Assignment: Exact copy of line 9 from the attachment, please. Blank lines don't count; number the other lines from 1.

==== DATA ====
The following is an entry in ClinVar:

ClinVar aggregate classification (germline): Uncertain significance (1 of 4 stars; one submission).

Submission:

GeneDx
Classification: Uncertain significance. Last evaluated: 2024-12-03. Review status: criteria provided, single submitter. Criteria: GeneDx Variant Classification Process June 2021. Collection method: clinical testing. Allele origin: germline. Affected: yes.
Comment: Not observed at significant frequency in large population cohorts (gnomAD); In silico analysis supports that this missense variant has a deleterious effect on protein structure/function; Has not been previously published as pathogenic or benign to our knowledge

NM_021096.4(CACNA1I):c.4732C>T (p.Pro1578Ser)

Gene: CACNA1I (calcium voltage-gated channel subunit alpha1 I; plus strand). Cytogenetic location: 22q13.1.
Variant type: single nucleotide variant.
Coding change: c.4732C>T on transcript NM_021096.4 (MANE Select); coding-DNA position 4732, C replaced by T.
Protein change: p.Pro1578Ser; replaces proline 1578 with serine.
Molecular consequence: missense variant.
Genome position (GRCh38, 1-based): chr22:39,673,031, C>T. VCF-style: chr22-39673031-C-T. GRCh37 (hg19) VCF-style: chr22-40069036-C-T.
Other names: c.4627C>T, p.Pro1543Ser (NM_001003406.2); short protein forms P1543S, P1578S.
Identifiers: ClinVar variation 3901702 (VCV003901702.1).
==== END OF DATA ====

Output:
Variant type: single nucleotide variant.